The third mode of hybridization in the hexagon is about the blend of different models of democracy. Participatory models describe democratic practices like petitioning or referenda. Representative models focus on processes like elections, voting and mandating. Some scholars in political sciences already use the term “Hybrid Democracy” to describe the blend of such practices we can observe in many democracies today[9].

Digital technologies are often used to achieve the hybridization, but are not a requirement. E-petitioning can exist alongside petition on the streets. The promises and perils of using e-democracy tools are an active topic of debate, which invigorated when many parliaments adopted online tools during the COVID-19 pandemic. This was a giant experiment, from which the lessons-learned are only just starting to emerge.

Although democratic innovations and the use of digital democracy tools may support the achievement of democratic goals, there are also concerns[10]. It is for example often found participation only involves a particular group of citizens. This is detrimental to the legitimacy of decision making it often seeks to improve. Digital democracy tools also bring along their own problems on inclusion.

The Hybrid Democracy challenge

Citizens, political decision makers and democratic institutions all around the world are confronted with the challenges of hybrid democracy. At first sight the different modes may seem separated processes and may trigger independent responses. However, when looking through the lens of digital technology it becomes clear their all interconnected. Social media for example are bringing elements of anarchy and autocracy, changing behavior in the physical and virtual world, and used as a tool to bridge participatory and representative practices. This is why in the Hybrid Democracy track we believe it is an absolute necessity to bring all of it into the picture, adopt a systems thinking attitude and catalyze interdisciplinary work.

We set out to bring together the insights and experience from social, political and technical domains through design methods. Digital Society School expertise on inclusiveness, intelligence and engagement will be leveraged when mobilizing citizens, political decision making and democratic institutions. This will be fueled by the expertise of the Rathenau Instituut on the supporting political opinion making and democratic decision making on science, technology and innovation. Together we will design interventions that make an impact on Sustainable Development Goal 16: peace, justice and strong institutions.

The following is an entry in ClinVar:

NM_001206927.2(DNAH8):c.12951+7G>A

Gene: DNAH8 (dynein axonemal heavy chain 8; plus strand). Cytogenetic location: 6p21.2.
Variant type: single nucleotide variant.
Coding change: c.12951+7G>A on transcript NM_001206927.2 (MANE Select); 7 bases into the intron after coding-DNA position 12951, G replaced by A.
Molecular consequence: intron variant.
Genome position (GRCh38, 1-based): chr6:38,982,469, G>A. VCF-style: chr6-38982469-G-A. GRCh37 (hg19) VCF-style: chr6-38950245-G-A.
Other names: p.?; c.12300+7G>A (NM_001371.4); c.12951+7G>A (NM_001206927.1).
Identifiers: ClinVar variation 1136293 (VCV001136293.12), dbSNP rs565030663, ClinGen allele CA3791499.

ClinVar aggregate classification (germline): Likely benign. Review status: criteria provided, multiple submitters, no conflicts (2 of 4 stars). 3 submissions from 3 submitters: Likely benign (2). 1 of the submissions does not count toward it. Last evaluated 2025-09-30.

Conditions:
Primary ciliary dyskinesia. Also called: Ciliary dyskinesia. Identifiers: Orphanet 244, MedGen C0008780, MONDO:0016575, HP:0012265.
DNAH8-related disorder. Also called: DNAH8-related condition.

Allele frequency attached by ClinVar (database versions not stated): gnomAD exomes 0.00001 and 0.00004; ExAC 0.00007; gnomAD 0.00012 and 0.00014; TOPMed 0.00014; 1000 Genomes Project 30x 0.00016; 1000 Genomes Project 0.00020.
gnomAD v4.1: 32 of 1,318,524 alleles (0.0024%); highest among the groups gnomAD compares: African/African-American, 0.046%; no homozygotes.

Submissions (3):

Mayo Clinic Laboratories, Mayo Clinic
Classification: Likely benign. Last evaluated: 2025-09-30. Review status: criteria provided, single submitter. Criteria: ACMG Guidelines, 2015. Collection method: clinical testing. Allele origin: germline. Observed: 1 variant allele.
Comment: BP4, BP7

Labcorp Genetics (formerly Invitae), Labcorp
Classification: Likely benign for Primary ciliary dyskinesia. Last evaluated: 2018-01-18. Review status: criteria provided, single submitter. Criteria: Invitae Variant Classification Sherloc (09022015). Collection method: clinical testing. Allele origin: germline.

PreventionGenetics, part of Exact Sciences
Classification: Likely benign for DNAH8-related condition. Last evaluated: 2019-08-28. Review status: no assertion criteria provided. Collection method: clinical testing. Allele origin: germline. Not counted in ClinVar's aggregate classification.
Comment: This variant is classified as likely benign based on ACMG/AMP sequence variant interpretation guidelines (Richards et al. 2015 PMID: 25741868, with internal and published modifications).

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This is part 3 of a 3 blog series around Hybrid Democracy
Part 1 here
Part 2 here


[1] Gagné, J.-F. (2015). Hybrid Regimes. Oxford University Press.
[2] Cordelli, C. (2020). The privatized state. Princeton University Press.
[3] Vrij baan voor coronamelder-app, maar pas op. (2020). Rathenau Instituut.
[4] Van Huijstee, M., Nieuwenhuizen, W., Sanders, M., Masson, E., & Van Boheemen, P. (2021). Online ontspoord. Rathenau Instituut.
[5] Wardle, C., & Derakhshan, M. (2017). Information Disorder: Toward an interdisciplinary framework for research and policymaking. Shorenstein Center.
[6] U.N. investigators cite Facebook role in Myanmar crisis. (2018, March 12). Reuters.
[7] Turkle, S. (2011). Alone together: why we expect more from technology and less from each other. Basic Books.
[8] McNair, J. (2014). The Implications of Social Media for Parliamentary Privilege and Procedure. Canadian Parliamentary Review – La Revue Parlementaire Canadienne.
[9] Kersting, N. (2013). Online participation: from “invited” to “invented” spaces. International Journal of Electronic Governance, 6(4), 270.
[10] Aichholzer, G. et al (2018). Prospects for e-democracy in Europe. EPRS.